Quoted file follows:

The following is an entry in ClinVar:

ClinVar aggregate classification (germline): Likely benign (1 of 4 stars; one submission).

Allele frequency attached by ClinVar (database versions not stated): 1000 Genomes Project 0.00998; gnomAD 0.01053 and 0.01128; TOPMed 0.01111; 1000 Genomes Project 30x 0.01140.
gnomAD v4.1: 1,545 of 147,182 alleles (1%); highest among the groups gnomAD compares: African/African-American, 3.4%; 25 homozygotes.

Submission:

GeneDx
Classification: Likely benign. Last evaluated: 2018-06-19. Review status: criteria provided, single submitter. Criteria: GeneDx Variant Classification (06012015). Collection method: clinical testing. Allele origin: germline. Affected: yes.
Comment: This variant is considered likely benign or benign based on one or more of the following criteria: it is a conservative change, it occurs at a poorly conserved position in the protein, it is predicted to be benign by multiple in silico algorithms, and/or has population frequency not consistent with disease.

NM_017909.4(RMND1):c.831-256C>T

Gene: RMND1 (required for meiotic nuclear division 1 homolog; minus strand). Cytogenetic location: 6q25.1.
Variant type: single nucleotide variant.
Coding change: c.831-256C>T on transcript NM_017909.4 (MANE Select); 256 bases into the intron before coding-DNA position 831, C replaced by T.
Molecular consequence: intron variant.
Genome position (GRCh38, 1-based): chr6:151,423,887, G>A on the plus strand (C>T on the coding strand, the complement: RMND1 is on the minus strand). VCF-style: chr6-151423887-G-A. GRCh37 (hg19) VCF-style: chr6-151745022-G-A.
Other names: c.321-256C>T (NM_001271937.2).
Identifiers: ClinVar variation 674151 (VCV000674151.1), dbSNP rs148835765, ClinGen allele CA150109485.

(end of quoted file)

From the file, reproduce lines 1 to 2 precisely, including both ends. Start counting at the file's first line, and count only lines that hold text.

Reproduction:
The following is an entry in ClinVar:

ClinVar aggregate classification (germline): Likely benign (1 of 4 stars; one submission).